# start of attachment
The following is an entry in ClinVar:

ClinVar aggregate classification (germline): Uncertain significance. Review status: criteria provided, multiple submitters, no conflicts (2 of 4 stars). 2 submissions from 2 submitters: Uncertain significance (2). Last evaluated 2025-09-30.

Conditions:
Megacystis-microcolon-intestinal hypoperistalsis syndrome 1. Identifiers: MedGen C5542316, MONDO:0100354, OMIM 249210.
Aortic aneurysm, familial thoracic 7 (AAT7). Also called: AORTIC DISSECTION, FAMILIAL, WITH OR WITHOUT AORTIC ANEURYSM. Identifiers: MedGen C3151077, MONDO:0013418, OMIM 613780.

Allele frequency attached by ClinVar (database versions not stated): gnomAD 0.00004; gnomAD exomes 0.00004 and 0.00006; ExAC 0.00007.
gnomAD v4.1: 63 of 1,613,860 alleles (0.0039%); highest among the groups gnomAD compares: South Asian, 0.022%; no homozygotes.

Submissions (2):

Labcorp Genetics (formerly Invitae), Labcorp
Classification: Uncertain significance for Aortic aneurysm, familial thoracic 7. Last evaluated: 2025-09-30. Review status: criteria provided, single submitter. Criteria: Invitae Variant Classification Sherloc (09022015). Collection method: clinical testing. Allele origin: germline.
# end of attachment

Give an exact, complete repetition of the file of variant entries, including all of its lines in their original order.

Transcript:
The following is an entry in ClinVar:

ClinVar aggregate classification (germline): Uncertain significance. Review status: criteria provided, multiple submitters, no conflicts (2 of 4 stars). 2 submissions from 2 submitters: Uncertain significance (2). Last evaluated 2025-09-30.

Conditions:
Megacystis-microcolon-intestinal hypoperistalsis syndrome 1. Identifiers: MedGen C5542316, MONDO:0100354, OMIM 249210.
Aortic aneurysm, familial thoracic 7 (AAT7). Also called: AORTIC DISSECTION, FAMILIAL, WITH OR WITHOUT AORTIC ANEURYSM. Identifiers: MedGen C3151077, MONDO:0013418, OMIM 613780.

Allele frequency attached by ClinVar (database versions not stated): gnomAD 0.00004; gnomAD exomes 0.00004 and 0.00006; ExAC 0.00007.
gnomAD v4.1: 63 of 1,613,860 alleles (0.0039%); highest among the groups gnomAD compares: South Asian, 0.022%; no homozygotes.

Submissions (2):

Labcorp Genetics (formerly Invitae), Labcorp
Classification: Uncertain significance for Aortic aneurysm, familial thoracic 7. Last evaluated: 2025-09-30. Review status: criteria provided, single submitter. Criteria: Invitae Variant Classification Sherloc (09022015). Collection method: clinical testing. Allele origin: germline.